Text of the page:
U.S. Pat. No. 4,953,012 discloses an image processing system which can produce a color image by developing the image on a photoconductive surface and transferring an image onto a sheet of copy paper, then superimposing a second and subsequent images onto the same sheet of copy paper. A processor processes the image signal input by the first input device to reproduce a color image from the color components and includes a half-tone processing section for half-tone processing of the image signal. A discriminator discriminates the presence of a specific color component, half-tone portion, and line image portions in the image signal in accordance with the result of discrimination of the specific color component. A selector selects a predetermined sequence for processing by the processor of the image signal having the specific color component to reproduce a color image with the specific color component in accordance with the result of discrimination by said discrimination means.
In accordance with one aspect of the present invention, there is provided an electrophotographic printing machine which includes a photoconductive member. Means are provided for charging the photoconductive member. Means input an image signal. Means are provided for processing the inputted image signal, the image processing means adjust the inputted image signal. Means responsive to the image signal, expose the charged photoconductive member for recording an electrostatic latent image thereon. Means develop the electrostatic latent image with toner of a first color during a first cycle and toner of a second color during a second cycle to form a composite toner image on the photoconductive member. Means transfer the composite toner image from the photoconductive member to a copy sheet.
Pursuant to another aspect of the present invention, there is provided a method of producing a color copy in an electrophotographic printing machine, including the steps of inputting an image signal including a plurality of color components. The inputted image signal is processed to adjust the image signal exposure level. A charged photoconductive surface is exposed to record an electrostatic, latent image thereon. The step of exposing is responsive to the step of processing. The latent image is developed with toner of a first color during a first cycle and toner of a second color during a second cycle to form a composite toner image on the photoconductive member. The composite toner image is transferred from the photoconductive member to a sheet.
Other aspects of the present invention will become apparent as the following description proceeds and upon reference to the drawings, in which:
FIG. 1 is a block diagram illustrating the operation of the image processing unit which incorporates the features of the present invention therein;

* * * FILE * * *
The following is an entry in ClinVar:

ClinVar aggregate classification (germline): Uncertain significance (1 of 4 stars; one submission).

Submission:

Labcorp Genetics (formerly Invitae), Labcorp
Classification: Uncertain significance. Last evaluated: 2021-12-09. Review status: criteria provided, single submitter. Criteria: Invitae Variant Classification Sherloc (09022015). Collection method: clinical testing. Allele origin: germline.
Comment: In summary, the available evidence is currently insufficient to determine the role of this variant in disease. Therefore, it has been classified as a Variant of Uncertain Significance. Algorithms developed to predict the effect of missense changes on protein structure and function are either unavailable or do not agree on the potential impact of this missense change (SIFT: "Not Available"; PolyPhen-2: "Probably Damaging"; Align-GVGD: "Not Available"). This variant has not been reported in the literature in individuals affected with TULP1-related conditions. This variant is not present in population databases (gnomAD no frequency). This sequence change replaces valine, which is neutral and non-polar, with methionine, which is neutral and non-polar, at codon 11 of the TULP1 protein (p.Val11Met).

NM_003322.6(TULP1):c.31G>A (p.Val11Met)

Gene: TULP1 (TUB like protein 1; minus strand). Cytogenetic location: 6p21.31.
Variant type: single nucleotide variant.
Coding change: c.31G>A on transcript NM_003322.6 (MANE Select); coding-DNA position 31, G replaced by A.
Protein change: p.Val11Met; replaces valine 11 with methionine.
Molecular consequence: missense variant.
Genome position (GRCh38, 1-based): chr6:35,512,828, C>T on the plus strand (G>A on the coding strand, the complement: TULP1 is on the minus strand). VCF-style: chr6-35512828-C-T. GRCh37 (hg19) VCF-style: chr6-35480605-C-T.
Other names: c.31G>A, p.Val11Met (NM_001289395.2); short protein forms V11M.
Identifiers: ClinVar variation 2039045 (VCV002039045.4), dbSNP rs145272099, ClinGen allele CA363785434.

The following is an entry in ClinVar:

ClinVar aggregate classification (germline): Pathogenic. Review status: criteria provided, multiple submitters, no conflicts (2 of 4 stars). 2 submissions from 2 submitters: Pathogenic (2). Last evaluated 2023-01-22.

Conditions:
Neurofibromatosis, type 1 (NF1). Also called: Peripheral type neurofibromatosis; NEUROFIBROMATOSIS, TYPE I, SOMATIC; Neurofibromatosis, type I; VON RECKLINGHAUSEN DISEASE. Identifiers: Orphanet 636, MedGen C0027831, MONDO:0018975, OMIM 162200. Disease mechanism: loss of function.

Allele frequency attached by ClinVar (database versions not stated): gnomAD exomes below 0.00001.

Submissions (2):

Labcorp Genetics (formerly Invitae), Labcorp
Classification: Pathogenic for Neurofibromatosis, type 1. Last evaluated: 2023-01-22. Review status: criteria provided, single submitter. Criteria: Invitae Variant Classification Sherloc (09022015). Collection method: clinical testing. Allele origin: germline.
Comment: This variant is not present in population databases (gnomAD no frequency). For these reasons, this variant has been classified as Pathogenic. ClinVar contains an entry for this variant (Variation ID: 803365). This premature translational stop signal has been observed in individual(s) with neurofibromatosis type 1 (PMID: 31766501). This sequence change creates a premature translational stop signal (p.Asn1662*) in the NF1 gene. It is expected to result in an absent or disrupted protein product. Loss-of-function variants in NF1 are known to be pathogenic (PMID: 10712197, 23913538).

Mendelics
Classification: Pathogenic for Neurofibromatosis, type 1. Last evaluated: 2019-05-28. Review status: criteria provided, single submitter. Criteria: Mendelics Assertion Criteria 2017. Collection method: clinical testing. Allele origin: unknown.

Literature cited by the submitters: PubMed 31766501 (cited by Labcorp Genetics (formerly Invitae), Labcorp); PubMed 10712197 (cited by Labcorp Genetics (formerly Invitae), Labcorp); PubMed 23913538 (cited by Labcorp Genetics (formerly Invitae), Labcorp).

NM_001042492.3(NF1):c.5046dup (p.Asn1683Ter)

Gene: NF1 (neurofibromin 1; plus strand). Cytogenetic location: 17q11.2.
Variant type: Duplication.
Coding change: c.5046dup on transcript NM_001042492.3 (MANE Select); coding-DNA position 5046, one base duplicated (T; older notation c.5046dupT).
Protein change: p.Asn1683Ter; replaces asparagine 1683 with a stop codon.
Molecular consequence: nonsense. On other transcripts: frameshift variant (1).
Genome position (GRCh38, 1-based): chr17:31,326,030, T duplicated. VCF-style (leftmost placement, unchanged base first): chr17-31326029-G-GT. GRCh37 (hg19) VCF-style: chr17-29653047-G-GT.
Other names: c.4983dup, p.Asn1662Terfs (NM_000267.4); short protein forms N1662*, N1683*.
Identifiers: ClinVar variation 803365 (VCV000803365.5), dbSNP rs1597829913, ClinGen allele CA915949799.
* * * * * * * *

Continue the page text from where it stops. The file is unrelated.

FIG. 2 is a flow diagram illustrating the operation of the adaptive exposure processing unit of the present invention;
FIG. 3 is experimental data of the relationship between total transmittance and developed mass per unit area for different color toners;
FIG. 4 is experimental data of the developed mass per unit area verus the development potential with one layer and with two layers;
FIG. 5 is experimental data of the photo-discharge curve which shows the exposure required for a given toner mass with the photoconductive surface at 800 volts and an image being transmitted through yellow and magenta toner;
FIG. 6a, 6b and 6c are diagrams illustrating a pixel in various stages of development using adaptive exposure level for each pixel and exposure data of FIG. 5;
FIG. 7 is a functional block diagram of an adaptive exposure processing unit;
FIG. 8 is a schematic, elevational view of a color electrophotographic printing machine that incorporates the adaptive processing unit of the present invention therein;
FIG. 9 shows prior art graphs of DMA as a function of position for line screen of various duty cycles on a bare photoreceptor surface;
FIG. 10 shows prior art graphs of DMA as a function of position for line screens of various duty cycles on a previously toned photoreceptor;
FIG. 11 shows prior art graphs of DMA versus line screen duty cycle; and
FIG. 12 shows graphs of DMA as a function of position for line screens of various duty cycles, for a printing machine using the adaptive exposure level technique of the present invention.
While the present invention will be described in connection with a preferred embodiment and method of use thereof, it will be understood that it is not intended to limit the invention to that embodiment or method of use. On the contrary, it is intended to cover all alternatives, modifications and equivalents that may be included within the spirit and scope of the invention as defined by the appended claims.
For a general understanding of the features of the present invention, reference numerals have been used throughout to designate identical elements. FIG. 8 schematically depicts the various elements of an illustrative color electrophotographic printing machine incorporating the present invention therein. It will become evident from the following discussion that the present invention is equally well suited for use in a wide variety of printing machines and is not necessarily limited in its application to the particular embodiment depicted herein.
Inasmuch as the art of electrophotographic printing is well known, the various processing stations employed in the FIG. 8 printing machine will be shown hereinafter schematically and their operation described briefly with reference thereto.